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Toronto condo prices see weakest growth in five years
TORONTO condo prices continue to level off amid tighter lending rules and a surge in new supply.
The average price per square foot of a resale condo in Canada's biggest city rose 3.3 per cent to C$683 (S$704) in the first quarter from the same period last year, the weakest gain since 2014, according to market research firm Urbanation Inc. The average price of a condo was up 3.6 per cent to C$579,000 in the same period, the slowest rate of increase since 2015.
"Condo prices are still being propped up by factors like high immigration, a strong job market, rising income, low borrowing costs, but we see demand starting to take a hit due to high prices, following a 45 per cent run-up over the past three years," Shaun Hildebrand, president of Urbanation, said in a phone interview.
Mr Hildebrand sees price growth capped at 6 per cent for the foreseeable future due to a wave of supply. A record 71,378 condo units were under construction in the first quarter, according to Urbanation.
The Toronto housing market took a hit last year after the government tightened mortgage-lending rules to ease rising debt and soaring home prices in the region. That pushed a lot of buyers into the cheaper condo segment, which saw prices jump as much as 11per cent in the first quarter of last year.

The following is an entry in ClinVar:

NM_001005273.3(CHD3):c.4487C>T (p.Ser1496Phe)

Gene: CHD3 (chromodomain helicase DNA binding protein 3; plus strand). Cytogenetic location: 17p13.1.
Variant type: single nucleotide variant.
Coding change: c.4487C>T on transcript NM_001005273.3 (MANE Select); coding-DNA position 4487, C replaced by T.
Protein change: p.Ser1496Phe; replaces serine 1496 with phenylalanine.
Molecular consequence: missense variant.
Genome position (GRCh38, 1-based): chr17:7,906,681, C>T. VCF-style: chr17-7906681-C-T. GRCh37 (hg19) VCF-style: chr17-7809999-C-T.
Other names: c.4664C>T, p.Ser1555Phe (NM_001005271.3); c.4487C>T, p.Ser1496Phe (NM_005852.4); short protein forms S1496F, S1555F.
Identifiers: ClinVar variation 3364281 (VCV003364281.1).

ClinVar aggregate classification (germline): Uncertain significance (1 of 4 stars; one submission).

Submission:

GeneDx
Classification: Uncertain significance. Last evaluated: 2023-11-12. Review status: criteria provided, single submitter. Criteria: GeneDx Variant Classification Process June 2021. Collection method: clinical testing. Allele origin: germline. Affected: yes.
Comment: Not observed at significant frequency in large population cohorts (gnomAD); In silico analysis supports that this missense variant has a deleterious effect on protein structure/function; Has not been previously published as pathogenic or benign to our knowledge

"The stress test is creating affordability challenges for first-time buyers plus single-family home prices haven't become more competitive and growth for larger suites is also starting to slow down," Mr Hildebrand said. Price growth for smaller units is still well above average while growth for larger ones has fallen below average.
The average price of a three-bedroom condo reached C$800,000 in Toronto in the first quarter, higher than the combined average price of C$727,000 for semi-attached, row and townhouses in May. In contrast, prices averaged below C$500,000 in the first quarter for studios and one-bedroom units.
Rent gains for Toronto condos have also been easing in the past few quarters and are expected to continue cooling amid a surge in completions of condo and purpose-built rental apartments, Mr Hildebrand said. BLOOMBERG